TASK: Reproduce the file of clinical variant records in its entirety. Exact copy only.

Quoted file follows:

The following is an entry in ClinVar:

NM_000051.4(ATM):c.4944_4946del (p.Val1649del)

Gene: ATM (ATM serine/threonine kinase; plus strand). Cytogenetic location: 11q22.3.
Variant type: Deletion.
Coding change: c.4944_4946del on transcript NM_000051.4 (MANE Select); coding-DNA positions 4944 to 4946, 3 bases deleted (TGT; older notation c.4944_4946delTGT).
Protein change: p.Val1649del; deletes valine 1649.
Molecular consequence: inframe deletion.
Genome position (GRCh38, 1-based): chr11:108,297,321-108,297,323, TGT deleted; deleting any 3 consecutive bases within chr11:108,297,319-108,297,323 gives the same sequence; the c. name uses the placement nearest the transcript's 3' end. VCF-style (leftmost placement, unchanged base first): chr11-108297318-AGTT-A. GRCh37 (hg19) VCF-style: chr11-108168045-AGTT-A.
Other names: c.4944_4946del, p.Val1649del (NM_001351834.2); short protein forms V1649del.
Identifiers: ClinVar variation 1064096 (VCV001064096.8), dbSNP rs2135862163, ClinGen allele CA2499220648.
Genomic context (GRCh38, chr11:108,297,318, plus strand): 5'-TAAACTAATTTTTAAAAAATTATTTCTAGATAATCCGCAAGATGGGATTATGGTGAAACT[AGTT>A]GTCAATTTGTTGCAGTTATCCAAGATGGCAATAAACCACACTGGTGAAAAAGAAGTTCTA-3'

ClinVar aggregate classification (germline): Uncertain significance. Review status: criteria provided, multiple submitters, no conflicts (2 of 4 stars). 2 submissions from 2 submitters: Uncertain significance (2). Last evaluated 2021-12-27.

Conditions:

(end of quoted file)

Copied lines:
The following is an entry in ClinVar:

NM_000051.4(ATM):c.4944_4946del (p.Val1649del)

Gene: ATM (ATM serine/threonine kinase; plus strand). Cytogenetic location: 11q22.3.
Variant type: Deletion.
Coding change: c.4944_4946del on transcript NM_000051.4 (MANE Select); coding-DNA positions 4944 to 4946, 3 bases deleted (TGT; older notation c.4944_4946delTGT).
Protein change: p.Val1649del; deletes valine 1649.
Molecular consequence: inframe deletion.
Genome position (GRCh38, 1-based): chr11:108,297,321-108,297,323, TGT deleted; deleting any 3 consecutive bases within chr11:108,297,319-108,297,323 gives the same sequence; the c. name uses the placement nearest the transcript's 3' end. VCF-style (leftmost placement, unchanged base first): chr11-108297318-AGTT-A. GRCh37 (hg19) VCF-style: chr11-108168045-AGTT-A.
Other names: c.4944_4946del, p.Val1649del (NM_001351834.2); short protein forms V1649del.
Identifiers: ClinVar variation 1064096 (VCV001064096.8), dbSNP rs2135862163, ClinGen allele CA2499220648.
Genomic context (GRCh38, chr11:108,297,318, plus strand): 5'-TAAACTAATTTTTAAAAAATTATTTCTAGATAATCCGCAAGATGGGATTATGGTGAAACT[AGTT>A]GTCAATTTGTTGCAGTTATCCAAGATGGCAATAAACCACACTGGTGAAAAAGAAGTTCTA-3'

ClinVar aggregate classification (germline): Uncertain significance. Review status: criteria provided, multiple submitters, no conflicts (2 of 4 stars). 2 submissions from 2 submitters: Uncertain significance (2). Last evaluated 2021-12-27.

Conditions: